What can be used for row covers?

southerngardengal(z7bMS)August 7, 2005

I have a large amount of cheese cloth that I bought a couple of years ago. I needed about 8 yards but misfigured the amount by about twenty yards...:0(

I want to plant some lettuces, mustard, carrots, turnip greens, kale etc, etc, etc and am wondering if the cheese cloth would work as a row cover to keep the bugs that love to devour fall veggies away? Will buy some row cover if you all don't think the cheese cloth will work but if it will work will save my $5.00 (LOL) and use what I already have...Thank you for your help.


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I don't see why it would not work as well as thing.You know the only thing you can do is try. Good luck Jim

    Bookmark   August 8, 2005 at 2:15PM
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Thanks Jim. I am gonna try it. Can figure what else to to do with twenty yards of cheese cloth. :0)

    Bookmark   August 8, 2005 at 5:08PM
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I don't think the weave is tight enough on cheesecloth to keep bugs out. Good luck.

    Bookmark   August 8, 2005 at 6:11PM
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woodsworm(7a NC)

Southerngardengal, do you have any sunflowers? If you do, the cheesecloth mesh might be fine enough to keep out birds while the seeds mature (tie squares around the heads). Just a thought.

    Bookmark   August 8, 2005 at 10:26PM
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Thank you all for the responses. I was thinking the weave might be too loose but wanted a second opinion...LOL.

WoodWorm, I didn't plant sunflowers this year. This is the first year that I haven't had sunflowers in a long while. I will keep your hint in mind though so when I do have sunflowers again I will know how to keep some of the seeds until winter feeding time for the birds.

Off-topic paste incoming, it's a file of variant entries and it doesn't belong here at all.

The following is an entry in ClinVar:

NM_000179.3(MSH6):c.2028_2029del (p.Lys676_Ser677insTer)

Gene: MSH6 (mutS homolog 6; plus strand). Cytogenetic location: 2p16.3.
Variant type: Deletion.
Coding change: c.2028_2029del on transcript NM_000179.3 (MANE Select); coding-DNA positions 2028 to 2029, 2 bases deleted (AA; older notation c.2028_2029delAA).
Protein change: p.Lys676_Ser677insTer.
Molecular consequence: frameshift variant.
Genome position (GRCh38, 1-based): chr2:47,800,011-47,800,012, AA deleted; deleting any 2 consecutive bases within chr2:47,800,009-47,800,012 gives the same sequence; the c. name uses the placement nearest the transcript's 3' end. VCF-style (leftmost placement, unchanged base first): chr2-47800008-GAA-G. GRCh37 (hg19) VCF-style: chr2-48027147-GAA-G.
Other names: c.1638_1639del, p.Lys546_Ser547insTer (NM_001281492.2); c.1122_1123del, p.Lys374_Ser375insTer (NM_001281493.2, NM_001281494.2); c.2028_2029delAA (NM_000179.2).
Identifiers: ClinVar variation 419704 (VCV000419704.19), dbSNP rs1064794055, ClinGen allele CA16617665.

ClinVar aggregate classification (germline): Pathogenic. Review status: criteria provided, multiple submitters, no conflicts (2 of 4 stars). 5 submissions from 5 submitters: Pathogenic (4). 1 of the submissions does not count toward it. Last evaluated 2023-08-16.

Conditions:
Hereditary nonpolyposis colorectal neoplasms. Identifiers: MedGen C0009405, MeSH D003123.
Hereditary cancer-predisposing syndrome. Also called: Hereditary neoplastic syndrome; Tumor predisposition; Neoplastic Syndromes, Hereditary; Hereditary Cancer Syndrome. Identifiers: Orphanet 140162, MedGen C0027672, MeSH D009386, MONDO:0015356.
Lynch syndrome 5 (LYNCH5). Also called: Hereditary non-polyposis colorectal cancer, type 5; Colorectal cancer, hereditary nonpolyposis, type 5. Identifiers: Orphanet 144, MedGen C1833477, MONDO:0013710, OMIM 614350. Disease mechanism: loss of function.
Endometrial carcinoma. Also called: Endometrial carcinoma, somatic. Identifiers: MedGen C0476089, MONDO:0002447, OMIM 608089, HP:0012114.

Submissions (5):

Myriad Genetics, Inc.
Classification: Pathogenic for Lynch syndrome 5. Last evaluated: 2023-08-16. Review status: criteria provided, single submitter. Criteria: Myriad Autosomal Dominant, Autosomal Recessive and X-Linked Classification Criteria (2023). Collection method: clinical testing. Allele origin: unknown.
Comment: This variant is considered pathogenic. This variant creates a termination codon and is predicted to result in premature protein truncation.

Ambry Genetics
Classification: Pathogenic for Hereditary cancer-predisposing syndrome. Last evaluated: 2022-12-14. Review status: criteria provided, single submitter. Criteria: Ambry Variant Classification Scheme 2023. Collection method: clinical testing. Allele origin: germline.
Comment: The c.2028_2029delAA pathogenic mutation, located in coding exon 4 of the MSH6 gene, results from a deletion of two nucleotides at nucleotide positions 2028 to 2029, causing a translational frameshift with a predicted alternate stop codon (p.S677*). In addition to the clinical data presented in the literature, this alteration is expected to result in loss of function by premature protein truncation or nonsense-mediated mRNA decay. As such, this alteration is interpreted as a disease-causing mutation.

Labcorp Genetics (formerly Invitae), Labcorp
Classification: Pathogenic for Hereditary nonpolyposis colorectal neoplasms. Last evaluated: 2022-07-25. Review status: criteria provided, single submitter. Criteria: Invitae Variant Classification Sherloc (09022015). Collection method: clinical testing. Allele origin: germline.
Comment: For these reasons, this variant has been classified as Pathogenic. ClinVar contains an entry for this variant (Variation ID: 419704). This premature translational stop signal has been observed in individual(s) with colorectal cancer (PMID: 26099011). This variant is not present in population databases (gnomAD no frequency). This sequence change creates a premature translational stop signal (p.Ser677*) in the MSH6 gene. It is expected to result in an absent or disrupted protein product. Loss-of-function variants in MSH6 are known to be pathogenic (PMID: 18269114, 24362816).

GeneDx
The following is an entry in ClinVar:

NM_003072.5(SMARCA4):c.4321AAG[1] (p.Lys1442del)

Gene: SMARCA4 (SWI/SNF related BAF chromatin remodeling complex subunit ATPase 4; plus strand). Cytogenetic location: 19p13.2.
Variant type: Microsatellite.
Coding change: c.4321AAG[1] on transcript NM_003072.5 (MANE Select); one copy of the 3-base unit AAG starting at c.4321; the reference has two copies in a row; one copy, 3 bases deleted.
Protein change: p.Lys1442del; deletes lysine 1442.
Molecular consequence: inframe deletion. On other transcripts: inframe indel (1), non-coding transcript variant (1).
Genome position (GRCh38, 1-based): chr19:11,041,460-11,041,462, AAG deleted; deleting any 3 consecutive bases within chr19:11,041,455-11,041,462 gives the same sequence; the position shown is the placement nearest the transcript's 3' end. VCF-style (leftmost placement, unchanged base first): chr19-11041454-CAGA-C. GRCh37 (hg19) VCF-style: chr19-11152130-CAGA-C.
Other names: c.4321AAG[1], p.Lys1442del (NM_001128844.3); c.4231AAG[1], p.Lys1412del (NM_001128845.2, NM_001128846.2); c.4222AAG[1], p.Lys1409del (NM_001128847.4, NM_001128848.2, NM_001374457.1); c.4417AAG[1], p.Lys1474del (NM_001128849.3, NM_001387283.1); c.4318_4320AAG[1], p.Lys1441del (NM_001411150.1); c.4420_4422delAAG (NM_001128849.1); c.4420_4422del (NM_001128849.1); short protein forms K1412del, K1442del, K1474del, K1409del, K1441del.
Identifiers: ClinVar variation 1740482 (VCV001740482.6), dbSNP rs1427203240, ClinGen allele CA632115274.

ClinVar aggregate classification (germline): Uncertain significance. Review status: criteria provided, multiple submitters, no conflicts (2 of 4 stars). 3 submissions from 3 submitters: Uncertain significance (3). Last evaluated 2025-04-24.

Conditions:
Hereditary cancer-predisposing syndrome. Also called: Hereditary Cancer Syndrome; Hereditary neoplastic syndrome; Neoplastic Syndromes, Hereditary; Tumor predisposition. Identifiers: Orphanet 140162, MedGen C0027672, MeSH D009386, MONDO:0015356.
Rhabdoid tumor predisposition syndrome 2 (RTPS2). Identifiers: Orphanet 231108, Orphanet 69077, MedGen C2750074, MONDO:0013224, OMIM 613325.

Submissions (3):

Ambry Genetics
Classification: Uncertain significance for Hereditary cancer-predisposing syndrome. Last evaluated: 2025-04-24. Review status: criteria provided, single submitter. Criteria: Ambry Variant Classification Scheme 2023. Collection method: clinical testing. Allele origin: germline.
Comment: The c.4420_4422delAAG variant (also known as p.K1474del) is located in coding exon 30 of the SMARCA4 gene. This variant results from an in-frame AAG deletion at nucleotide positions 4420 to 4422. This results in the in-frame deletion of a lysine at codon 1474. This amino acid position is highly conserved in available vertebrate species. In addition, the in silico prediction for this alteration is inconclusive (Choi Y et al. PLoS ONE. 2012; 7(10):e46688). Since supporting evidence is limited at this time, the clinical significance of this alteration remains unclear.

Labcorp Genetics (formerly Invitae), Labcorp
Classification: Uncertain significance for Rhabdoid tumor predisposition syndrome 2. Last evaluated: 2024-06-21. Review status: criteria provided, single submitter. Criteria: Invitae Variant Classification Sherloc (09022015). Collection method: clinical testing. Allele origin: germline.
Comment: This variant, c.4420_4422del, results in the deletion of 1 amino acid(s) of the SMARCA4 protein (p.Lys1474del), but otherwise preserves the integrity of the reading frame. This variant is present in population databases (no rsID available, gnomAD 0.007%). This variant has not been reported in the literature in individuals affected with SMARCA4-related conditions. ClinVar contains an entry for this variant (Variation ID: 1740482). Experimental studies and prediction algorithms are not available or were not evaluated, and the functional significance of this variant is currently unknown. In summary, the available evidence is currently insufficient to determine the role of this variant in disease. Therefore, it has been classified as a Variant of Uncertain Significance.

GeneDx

Bookmark   August 11, 2005 at 8:47PM
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Before floating row covers, there was cheescloth and burlap sacks, darling. It is what my mother still uses, and what my Grannie used in her day.

I even use old white cotton bed linens.
Do not use sheets in blues or yellows, though, as insects are attracted to those colors and will hop on the cover and then find what's beneath it!

I use cheesecloth and it works fine and dandy.

    Bookmark   August 21, 2005 at 12:39PM
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rhizo_1 (North AL) zone 7

The good thing about the commerical product manufactured for this purpose is that it lets the maximum amount of light in, but keeps out the maximum amount of critters! Good air flow, rain penetration, won't rot or mildew, etc.

    Bookmark   August 22, 2005 at 11:08AM
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sultry_jasmine_nights (Florida 9a)

The cheesecloth should work well. I also use old sheets. I have found that old matteress covers (the thin white ones) work really well and are breathable. These also work great for short frosts. You can cut off the elastic on the corners to make them more flat, or if you want to cover one large shrub or rose (etc)you can leave the elastic intact to get a more form-fitting cover.

    Bookmark   August 24, 2005 at 11:33AM
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Cheesecloth is more natural - cotton. Plants are natural and they like natural things and do not like synthetic materials or the chemicals that outgas from them. The typical white cover you see sold in gardening stores is made of the same stuff that came out of the well in the gulf - petroleum!
I have found that cheesecloth comes in different weaves or grades. I'm going to try the #40 which is about 20 * 24 strands of fiber per square inch. To let more light in you may want to use the #10. To allow less bugs in use a tighter weave. Regardless, I an going to use all natural cheezecloth material.

    Bookmark   February 19, 2011 at 4:23PM
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rhizo_1 (North AL) zone 7

I'm interested in the theory that plants like 'natural' materials.

    Bookmark   February 22, 2011 at 10:20PM
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